When Amos Tutuola died in 1997 his body remained in the mortuary for four months while his family attempted to raise the money to give him a proper Nigerian funeral. His reputation had been established as far back as 1952, when The Palm-Wine Drinkard was published by Faber. Yet writing did not make him rich: he left 11 children, a house in Ibadan, a 20-year-old Ford Cortina and very little else. He could not benefit from selling his manuscripts because he had lent some to academics who never returned them. The export of others was blocked by "cultural nationalists" who wanted them housed in a particular university archive in Nigeria - an archive that was never established.
The Tutuola story is a warning to the aspiring writers for whom this handbook is primarily intended. Other accounts of the hardships of authors are here also. Tanzanian M. M. Mulokozi tells how he waited from 1979 to 1986 to receive royalties from his Kenyan publisher for a play selected as an O-level Kiswahili school reader. Finally he took the day-long bus journey from Dar es Salaam to Nairobi to confront them. He received an apology, a good lunch, his travel expenses and the promise of a cheque to cover his outstanding royalties, which would have been enough to buy a house in Tanzania at the time. Then the company went into receivership; the cheque never materialised.
Publishers join the debate. Hans M. Zell acknowledges the belief of many authors that publishers are slow to part with cash. Henry Chakava says that Ngugi wa Thiong'o is one of the few authors who considers publishers to be honest and decent. Walter Bgoya says writing is poorly remunerated because although African book prices are high for purchasers they are low from the point of view of authors. Also, print runs tend to be small.
Authors and publishers discussed how to improve their uneasy relationship at a seminar in Arusha, Tanzania, in February 1998. Their statement as to what both have a right to expect is set out in this handbook, which combines experiences and opinions with information and advice on how to get published. Some of the contributions are reprints, but having them together in one volume is helpful. There is also guidance on what to avoid, from vanity publishers to hastily signed contracts.
Directory-type information includes lists of literary prizes, writers' organisations, magazines, literary agents and book fairs. The minimum terms agreement issued by the Society of Authors in 1982 and the code of practice for publishers' dealings with authors issued by the Publishers Association, London, in 1997, are reproduced.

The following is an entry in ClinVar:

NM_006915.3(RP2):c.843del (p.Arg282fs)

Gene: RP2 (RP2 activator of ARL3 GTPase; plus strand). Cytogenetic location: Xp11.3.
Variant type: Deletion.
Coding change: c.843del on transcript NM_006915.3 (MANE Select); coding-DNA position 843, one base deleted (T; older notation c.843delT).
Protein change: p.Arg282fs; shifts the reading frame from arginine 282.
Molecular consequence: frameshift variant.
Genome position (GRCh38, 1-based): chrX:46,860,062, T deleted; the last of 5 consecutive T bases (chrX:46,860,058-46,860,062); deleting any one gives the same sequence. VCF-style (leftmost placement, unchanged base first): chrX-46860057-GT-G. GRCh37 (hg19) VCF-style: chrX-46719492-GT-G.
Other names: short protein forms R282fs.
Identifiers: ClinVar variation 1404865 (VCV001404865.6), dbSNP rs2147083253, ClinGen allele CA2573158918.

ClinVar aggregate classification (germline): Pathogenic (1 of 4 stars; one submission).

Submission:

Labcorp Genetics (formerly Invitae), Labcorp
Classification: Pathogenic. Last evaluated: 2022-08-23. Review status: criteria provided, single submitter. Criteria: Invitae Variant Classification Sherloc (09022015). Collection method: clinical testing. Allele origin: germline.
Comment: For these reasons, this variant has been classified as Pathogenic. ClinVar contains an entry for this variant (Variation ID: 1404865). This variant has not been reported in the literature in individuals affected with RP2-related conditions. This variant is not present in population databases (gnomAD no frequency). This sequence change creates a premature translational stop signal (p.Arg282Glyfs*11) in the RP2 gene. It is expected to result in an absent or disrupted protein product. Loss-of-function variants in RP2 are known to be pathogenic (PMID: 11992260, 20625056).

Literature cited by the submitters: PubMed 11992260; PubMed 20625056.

Many issues remain significant over the years. Chakava recommends that new autonomous publishing houses start off with low-risk projects such as examination crammers. A paper by the late Ken Saro-Wiwa states that books sell in Nigeria only if they are on examination lists. A writer as well as a publisher, Saro-Wiwa points out that publishable work is not as plentiful as many think. Mulokozi says the existence of a good library at the Tanzanian boarding school he attended in the 1960s helped make him a writer, whereas nowadays "there are no libraries in most of our primary and secondary schools". Paul Tiyambe Zeleza describes the cuts in library budgets in Africa as intellectual suicide. He fears that Africans will become "exposed pedestrians on the information highway". Bgoya refers to the deterioration of the university environment and the effect this has had on academics. Regina Jere-Malanda says the new governments that replaced one-party rule in many countries in the 1990s brought with them new censors. Desire to stay in power no matter what remains the same.
Other contributors include Michael Norton on self-publishing (helpful for non-governmental organisations), Zell on internet resources, and James Currey on co-publishing. Currey specialises in academic paperbacks, and aims for publication on three continents by at least three publishers. He believes that books on Africa should be available in Africa. James Gibbs and his co-editor, Jack Mapanje, discuss a range of writers' experiences stretching from Hanif Kureishi to James Joyce, an awareness of whose struggles is recommended as helpful to contemporary African writers.
Authors and publishers in Africa may face difficulties, but this handbook shows they confront them with energy and a sense of humour.
Anthony Olden is senior lecturer in information management, Thames Valley University.
The African Writers' Handbook
Editor - James Gibbs and Jack Mapanje
ISBN - 0 9521269 6 6
Publisher - African Books Collective
Price - £24.95
Pages - 432